24:21 

I resonate with that.

24:24 

It’s bringing out the awesomeness of who I’m speaking to. Right. So totally agree. I have I’ve just, I’ve just subscribed myself, we’re going to feature your, I think, well, I’m kind of struggling as to which one to feature because they were going to be allowed to kind of incorporate one into our deliberate leaders, which I think remarkable people are deliberate leaders also.

24:47 

Which one would you suggest? What’s your pick? I know I can’t ask you. What’s your favorite?

24:51 

Yeah, who? Who’s your primary listener.

24:57 

My listeners are either Other true entrepreneurs who are running successful businesses or who envision that for themselves in the future?

25:08 

Tech or non tech or anything?

25:10 

Anything? And I’d say probably more non tech than tech.

25:15 

Well, first of all, you don’t have to limit yourself to one. Okay? But, but for pure entrepreneurship, I would say is probably your Steve Wozniak interview for principles that any of your entrepreneurs can apply or marketing evangelism and sales for social psychology, you know, how to influence and persuade people, it will be Bob Cialdini. So Bob chill Dinis interview is very tactical and very useful. Awesome, and that is not one more thing. If I just touch my face, I’m not supposed to touch my face. So it’s about balance or if it’s about integrating work and life Then it would be Arianna Huffington.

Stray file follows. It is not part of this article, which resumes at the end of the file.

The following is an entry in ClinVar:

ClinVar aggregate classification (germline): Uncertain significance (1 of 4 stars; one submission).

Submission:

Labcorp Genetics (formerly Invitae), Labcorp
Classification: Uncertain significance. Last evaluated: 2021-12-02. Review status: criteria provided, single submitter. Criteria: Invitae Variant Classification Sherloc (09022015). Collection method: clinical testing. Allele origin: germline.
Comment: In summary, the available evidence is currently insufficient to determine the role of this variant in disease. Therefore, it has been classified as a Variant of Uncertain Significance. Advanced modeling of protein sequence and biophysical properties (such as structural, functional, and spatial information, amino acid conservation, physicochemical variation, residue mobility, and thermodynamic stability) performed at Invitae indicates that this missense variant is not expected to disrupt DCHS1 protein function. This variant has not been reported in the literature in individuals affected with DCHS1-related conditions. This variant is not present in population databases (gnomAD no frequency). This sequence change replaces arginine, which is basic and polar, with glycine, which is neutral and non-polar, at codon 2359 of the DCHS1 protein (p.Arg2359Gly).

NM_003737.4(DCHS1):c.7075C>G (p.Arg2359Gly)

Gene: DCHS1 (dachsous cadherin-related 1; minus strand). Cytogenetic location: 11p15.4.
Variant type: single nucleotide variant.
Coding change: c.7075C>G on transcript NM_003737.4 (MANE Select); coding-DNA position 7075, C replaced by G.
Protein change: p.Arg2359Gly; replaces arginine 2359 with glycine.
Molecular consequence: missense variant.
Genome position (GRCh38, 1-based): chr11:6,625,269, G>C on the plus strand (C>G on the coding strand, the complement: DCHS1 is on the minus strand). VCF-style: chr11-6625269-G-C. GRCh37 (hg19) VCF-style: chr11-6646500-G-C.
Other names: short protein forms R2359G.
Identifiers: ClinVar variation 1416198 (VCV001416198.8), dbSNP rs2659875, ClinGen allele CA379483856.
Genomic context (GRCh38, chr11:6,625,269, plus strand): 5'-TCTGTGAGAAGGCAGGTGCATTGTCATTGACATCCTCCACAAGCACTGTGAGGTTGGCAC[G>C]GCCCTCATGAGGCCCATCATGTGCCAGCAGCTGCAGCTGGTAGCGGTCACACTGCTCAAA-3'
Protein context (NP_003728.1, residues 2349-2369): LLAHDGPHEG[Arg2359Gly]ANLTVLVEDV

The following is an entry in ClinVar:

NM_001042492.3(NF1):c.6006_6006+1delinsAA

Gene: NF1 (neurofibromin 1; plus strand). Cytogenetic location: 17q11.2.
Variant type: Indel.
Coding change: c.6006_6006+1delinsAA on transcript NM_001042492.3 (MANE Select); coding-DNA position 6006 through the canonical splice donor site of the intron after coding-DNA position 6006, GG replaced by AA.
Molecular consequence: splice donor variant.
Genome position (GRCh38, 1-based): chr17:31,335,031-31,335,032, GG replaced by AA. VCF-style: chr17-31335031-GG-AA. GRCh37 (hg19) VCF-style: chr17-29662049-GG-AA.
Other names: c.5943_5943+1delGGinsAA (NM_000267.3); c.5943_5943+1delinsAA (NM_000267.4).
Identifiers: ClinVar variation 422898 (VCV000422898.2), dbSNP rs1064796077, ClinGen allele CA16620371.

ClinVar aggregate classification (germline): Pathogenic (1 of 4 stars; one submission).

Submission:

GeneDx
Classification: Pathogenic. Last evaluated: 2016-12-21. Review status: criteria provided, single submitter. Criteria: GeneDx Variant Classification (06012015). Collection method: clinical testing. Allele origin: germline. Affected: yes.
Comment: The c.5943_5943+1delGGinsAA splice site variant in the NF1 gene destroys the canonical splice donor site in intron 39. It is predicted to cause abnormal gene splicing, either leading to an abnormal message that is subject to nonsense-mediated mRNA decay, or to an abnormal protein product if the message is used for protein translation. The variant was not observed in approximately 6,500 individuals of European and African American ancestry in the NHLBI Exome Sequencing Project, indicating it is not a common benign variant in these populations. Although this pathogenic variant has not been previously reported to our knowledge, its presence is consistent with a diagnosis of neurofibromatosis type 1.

26:07 

Okay.

26:07 

Do you think it would be hard?

26:09 

But you said I can have all three.

26:11 

Yeah, you’re good. I listen I, at this point, you know, they’re recorded, they’re there. And my theory is by offering it to you, which literally I’m going to give you the file, right? You’re gonna, publish it. Now there are audio only Is that right? Absolutely.

26:31 

Okay, cast is audio only. And then I have a YouTube channel where I our listeners do enjoy watching because that was my original platform I started on.

26:41